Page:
Another aspect of sustainability related to U.S. manufacturing is that this country has some of the toughest environmental laws on the planet. If it’s made in the U.S.A., you have some comfort knowing the products were made with less impact to our environment.
Product Supply and Risk Mitigation
Remember the Chinese drywall incident in the mid-2000s that rocked home building? Builders were forced to rip toxic drywall out of finished homes while homeowners were relocated and their lives disrupted. What a mess that was. Google search
“Chinese manufacturer recalls” and the search results will be filled with similar examples from over the years. Beyond latent defects and liability, another aspect of risk mitigation is the ability to actually procure needed products during a crisis.
When there was a shortage of hand sanitizer, local distilleries quickly converted their manufacturing gear to produce hand sanitizer, while other domestic manufacturers started making everything from face masks to ventilators and face shields for health care workers and first responders.
Next up might be prescription drugs. Most of the world’s supply is made in China. What if that country decided to stop shipping those drugs? These are all risks we must do a better job of managing.
De-Globalizing the Supply Chain
So why do we use so many products from China and other countries? In many instances it’s because those products are no longer made in the U.S. Can you think of a single domestic decorative lighting manufacturer? I can’t. Most electronics are made overseas; if not the whole product, then one or more of the components. In other instances, cost is a driving factor in the globalization of manufacturing and supply chains.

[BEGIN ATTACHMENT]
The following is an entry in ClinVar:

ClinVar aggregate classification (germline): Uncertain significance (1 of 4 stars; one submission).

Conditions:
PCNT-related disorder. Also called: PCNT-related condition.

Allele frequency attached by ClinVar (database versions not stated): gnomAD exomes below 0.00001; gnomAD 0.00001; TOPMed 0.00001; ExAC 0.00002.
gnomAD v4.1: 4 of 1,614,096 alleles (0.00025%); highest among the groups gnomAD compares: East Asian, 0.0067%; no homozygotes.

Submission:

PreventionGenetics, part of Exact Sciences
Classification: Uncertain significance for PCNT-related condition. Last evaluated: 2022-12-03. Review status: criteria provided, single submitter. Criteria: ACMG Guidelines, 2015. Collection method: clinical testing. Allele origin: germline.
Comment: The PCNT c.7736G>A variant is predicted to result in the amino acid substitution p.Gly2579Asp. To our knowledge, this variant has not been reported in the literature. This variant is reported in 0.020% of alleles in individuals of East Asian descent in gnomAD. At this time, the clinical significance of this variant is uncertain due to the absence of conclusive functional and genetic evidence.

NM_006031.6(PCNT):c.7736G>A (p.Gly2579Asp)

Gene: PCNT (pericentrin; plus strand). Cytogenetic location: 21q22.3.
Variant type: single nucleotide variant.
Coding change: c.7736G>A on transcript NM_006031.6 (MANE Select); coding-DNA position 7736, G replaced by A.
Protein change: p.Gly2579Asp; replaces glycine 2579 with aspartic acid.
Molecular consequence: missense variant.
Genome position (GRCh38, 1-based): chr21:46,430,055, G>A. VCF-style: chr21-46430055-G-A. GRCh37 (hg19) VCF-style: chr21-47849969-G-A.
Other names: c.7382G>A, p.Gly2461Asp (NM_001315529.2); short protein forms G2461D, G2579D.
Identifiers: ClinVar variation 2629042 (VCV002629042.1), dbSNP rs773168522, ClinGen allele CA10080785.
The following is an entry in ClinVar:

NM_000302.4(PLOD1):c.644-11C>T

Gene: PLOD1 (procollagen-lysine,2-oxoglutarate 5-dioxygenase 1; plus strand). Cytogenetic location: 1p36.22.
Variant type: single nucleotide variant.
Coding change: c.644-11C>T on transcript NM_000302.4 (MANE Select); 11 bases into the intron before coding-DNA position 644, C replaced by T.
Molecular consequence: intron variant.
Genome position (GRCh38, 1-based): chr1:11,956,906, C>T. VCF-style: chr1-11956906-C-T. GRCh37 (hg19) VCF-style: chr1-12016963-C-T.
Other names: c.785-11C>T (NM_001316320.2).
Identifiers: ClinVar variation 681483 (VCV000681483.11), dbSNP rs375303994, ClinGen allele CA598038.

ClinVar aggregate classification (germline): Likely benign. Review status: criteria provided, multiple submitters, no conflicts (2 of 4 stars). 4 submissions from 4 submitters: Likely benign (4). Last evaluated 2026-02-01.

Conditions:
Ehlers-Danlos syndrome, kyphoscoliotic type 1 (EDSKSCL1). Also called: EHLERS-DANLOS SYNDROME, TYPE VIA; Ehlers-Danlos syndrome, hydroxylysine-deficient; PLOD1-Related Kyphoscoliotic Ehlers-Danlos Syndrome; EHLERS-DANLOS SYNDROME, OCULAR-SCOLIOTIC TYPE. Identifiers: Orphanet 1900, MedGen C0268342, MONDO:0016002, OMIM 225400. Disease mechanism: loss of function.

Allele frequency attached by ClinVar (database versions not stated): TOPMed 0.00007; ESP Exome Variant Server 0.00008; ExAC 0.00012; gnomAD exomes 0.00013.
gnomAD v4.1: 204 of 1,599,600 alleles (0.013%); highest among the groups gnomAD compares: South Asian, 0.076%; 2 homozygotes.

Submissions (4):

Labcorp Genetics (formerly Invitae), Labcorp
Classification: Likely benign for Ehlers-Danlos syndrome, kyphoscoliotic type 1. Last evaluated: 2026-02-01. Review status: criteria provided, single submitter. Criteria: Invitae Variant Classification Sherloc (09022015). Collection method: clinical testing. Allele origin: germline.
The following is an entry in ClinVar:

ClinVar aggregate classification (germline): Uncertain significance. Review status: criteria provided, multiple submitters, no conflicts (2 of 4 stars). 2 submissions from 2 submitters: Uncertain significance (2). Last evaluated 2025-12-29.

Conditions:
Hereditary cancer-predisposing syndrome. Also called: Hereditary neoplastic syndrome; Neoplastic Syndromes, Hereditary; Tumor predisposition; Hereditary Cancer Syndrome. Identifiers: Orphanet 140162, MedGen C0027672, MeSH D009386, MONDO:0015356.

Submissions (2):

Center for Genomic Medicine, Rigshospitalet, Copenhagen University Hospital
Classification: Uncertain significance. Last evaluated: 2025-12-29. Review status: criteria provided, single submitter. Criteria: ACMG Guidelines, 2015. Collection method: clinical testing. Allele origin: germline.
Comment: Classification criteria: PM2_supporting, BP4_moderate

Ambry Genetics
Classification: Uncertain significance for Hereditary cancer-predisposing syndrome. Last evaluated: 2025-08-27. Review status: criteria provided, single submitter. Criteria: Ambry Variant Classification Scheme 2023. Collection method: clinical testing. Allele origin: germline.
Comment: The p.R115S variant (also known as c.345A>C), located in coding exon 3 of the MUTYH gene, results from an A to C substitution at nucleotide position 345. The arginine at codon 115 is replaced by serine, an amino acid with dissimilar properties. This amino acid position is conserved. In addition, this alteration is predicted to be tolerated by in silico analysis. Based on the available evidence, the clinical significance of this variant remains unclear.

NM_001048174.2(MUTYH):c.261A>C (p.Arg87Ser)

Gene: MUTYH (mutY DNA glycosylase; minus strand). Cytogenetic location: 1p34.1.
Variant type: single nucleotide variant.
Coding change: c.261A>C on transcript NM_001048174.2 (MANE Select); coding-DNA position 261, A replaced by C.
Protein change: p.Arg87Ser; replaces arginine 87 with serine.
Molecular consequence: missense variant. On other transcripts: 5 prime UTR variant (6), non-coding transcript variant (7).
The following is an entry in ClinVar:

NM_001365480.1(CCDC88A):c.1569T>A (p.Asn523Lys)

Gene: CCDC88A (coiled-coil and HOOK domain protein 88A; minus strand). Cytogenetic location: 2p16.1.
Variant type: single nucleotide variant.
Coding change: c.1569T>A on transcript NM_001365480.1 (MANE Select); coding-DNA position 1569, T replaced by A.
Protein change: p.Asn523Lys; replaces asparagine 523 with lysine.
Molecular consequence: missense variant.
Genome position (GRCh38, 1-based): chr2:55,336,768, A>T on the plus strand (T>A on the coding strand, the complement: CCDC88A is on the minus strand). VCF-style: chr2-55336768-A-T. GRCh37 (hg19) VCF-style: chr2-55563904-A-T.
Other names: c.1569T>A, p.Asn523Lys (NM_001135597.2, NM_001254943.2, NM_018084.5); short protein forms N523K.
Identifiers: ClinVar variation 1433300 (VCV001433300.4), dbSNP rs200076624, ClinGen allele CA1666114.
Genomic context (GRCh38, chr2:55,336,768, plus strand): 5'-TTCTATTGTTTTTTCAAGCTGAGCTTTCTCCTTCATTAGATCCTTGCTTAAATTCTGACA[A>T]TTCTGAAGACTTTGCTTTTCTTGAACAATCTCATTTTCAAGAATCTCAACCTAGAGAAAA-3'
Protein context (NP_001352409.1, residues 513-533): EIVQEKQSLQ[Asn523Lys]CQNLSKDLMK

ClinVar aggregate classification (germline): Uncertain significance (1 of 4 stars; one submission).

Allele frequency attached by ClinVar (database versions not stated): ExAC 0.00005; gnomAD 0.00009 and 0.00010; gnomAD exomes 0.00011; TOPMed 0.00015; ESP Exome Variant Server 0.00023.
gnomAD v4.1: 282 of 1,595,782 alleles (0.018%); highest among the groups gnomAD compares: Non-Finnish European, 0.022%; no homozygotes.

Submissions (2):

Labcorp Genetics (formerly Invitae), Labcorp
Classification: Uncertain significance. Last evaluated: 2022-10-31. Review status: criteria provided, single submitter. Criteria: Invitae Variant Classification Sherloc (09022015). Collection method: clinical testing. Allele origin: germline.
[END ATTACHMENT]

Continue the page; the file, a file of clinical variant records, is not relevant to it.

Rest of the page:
Perhaps it’s time we looked at how to bridge that cost divide or at least work to get our product costs within a relevant range of imported goods by utilizing technology. I think most Americans would pay a little more if they knew the product was made in the United States.
I’m not suggesting that everything should be made in America, but the pendulum has swung too far toward globally sourced materials. When tariffs were added to Chinese-made products a few years ago, we simply started purchasing those same products from other countries. But what we need is to do all we can to bring manufacturing back to America.
For now, we all can do our part by searching out domestically made products. This may require extra legwork and take longer, but we should make the effort.
I read somewhere that Japan is providing incentives for Japanese firms to relocate their manufacturing operations from China back to Japan. Perhaps the U.S. should do the same.
For now, we all can do our part by searching out domestically made products. Sometimes this requires more legwork and takes longer, but we need to take the time.
For those of you reading this who are manufacturers, consider making more of your products or components domestically and look for ways to incorporate robotics or other technologies to reduce labor costs. Embrace a Lean Thinking methodology toward continuous improvement and to relentlessly drive waste out of your processes, including ways to reuse all of your scrap to reduce raw material costs.
And, perhaps most importantly, engage every employee in your journey. The people closest to the process are the most knowledgeable about that process and therefore in the best position to improve it.
In summary, we need to do whatever we possibly can to balance domestically versus globally sourced products. There are benefits to domestically made products, especially in a crisis. We must learn from our experience ... and our experience this year has taught us that the globally sourced pendulum has swung way too far toward outsourcing critically needed manufacturing capacity.
Access a PDF of this article in Pro Builder's May/June 2020 digital edition